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WHERE DO YOU WANT YOUR MONEY TO TAKE YOU TODAY?

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income tax. There are three types of supplemental plans: profit-shar- ing, thrift and savings, and salary reduction plans.

PROFIT-SHARING PLANS. As the name implies, profit-sharing plans allow a company’s employees to share in the company’s earn- ings. Proponents of profit-sharing plans argue that these plans give an added incentive to employees to work harder. They reason that if the employees work harder, the firm will be more profitable, with the earnings flowing back into the employees’ pockets. Whether or not this actually happens is unknown. However, both employees and employers like the benefits of this type of plan. For one, a profit- sharing plan may be tax qualified, and enjoy the same favorable tax treatment that a qualified pension or IRA would. Second, there is no contribution requirement for the employer. The company will simply contribute a percentage of its profits. Therefore, when there is a good year, the contribution may be larger than that of a poor-earnings year. A company will set certain minimum and maximum contribution percentages, so that the employees have a general idea of how big (or small) a given contribution will be.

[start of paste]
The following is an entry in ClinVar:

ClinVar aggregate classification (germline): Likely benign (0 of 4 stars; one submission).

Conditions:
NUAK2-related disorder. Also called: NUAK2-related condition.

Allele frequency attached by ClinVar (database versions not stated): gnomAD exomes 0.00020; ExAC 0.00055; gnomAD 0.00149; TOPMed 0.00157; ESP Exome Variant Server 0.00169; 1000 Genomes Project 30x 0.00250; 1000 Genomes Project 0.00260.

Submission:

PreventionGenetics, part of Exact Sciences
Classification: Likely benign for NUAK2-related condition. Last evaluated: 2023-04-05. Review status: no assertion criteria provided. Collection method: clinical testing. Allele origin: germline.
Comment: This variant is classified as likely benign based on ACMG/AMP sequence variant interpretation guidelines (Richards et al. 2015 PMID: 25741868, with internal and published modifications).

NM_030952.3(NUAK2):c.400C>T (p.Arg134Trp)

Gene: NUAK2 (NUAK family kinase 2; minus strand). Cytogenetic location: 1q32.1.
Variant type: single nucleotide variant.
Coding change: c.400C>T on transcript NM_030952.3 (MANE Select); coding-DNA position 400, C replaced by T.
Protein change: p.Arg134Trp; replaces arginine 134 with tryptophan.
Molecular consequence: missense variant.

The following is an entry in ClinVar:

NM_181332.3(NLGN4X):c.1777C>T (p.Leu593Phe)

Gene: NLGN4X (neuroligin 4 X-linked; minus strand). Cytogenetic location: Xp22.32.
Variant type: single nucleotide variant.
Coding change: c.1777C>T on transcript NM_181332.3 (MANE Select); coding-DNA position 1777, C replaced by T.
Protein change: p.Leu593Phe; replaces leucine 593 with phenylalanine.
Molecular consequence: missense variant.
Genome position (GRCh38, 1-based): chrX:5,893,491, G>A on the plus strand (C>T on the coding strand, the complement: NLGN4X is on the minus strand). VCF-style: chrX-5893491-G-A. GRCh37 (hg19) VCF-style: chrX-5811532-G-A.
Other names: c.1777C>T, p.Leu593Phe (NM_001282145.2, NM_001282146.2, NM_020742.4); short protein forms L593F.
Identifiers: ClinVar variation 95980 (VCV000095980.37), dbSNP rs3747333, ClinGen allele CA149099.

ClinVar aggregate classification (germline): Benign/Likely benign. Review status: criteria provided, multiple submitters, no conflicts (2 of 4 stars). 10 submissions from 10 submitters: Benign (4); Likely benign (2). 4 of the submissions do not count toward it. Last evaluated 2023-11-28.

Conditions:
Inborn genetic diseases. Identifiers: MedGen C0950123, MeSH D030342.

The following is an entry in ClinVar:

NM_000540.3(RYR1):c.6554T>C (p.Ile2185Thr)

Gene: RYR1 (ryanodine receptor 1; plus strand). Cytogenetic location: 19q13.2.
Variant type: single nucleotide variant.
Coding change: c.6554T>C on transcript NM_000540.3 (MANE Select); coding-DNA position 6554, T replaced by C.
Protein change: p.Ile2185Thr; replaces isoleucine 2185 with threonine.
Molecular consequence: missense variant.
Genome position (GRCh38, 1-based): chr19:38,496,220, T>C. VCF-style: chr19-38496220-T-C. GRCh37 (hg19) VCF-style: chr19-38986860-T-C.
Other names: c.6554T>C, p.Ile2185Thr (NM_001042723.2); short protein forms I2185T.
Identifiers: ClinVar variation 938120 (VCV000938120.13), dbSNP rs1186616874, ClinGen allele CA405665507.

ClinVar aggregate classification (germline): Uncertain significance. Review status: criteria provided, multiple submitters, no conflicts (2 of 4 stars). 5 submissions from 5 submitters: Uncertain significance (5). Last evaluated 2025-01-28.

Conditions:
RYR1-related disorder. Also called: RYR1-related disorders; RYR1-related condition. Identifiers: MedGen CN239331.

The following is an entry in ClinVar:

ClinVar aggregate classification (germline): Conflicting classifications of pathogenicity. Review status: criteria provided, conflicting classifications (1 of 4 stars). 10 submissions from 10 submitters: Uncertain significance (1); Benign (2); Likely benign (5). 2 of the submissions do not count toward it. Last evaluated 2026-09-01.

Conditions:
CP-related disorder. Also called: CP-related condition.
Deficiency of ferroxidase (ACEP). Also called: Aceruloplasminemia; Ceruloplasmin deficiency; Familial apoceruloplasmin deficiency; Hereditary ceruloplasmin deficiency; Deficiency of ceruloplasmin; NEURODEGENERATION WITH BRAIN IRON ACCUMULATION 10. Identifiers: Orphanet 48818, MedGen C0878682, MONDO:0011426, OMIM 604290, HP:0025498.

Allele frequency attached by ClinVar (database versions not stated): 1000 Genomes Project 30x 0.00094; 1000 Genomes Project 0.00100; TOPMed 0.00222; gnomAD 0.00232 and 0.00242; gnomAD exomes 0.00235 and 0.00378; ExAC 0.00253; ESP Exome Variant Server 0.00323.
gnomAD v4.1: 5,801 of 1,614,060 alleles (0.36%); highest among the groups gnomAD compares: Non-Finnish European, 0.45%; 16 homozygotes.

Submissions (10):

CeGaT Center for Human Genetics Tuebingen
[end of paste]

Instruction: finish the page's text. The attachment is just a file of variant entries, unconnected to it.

Many times, a firm will contribute its own company’s stock to an employee’s profit-sharing plan. This doesn’t mean, though, that an employee’s contributions must be invested in that company’s stock. Generally, there is a number of investment options, such as stock and bond funds.

When investing in your employer’s company stock, there are some things to consider. First, if the company has a good year and is very profitable, you will benefit in two ways: Your employer’s con- tribution may be greater, and the value of that stock may increase. However, heavily investing in your employer’s company stock is gen- erally frowned upon. While you may feel that your company is very strong, that doesn’t mean that it will always remain that way. Should the company have a poor year, you may face a declining value in your profit-sharing plan, as well as uncertainty at work. If you can diver- sify your profit-sharing account’s portfolio, you’ll be better off in case something does happen.

Consider the predicament of the many employees of Enron Cor- poration. For the past few years, Enron’s stock has been going strong. It’s been trading in the $70–$80 range, hitting $89.625 on September

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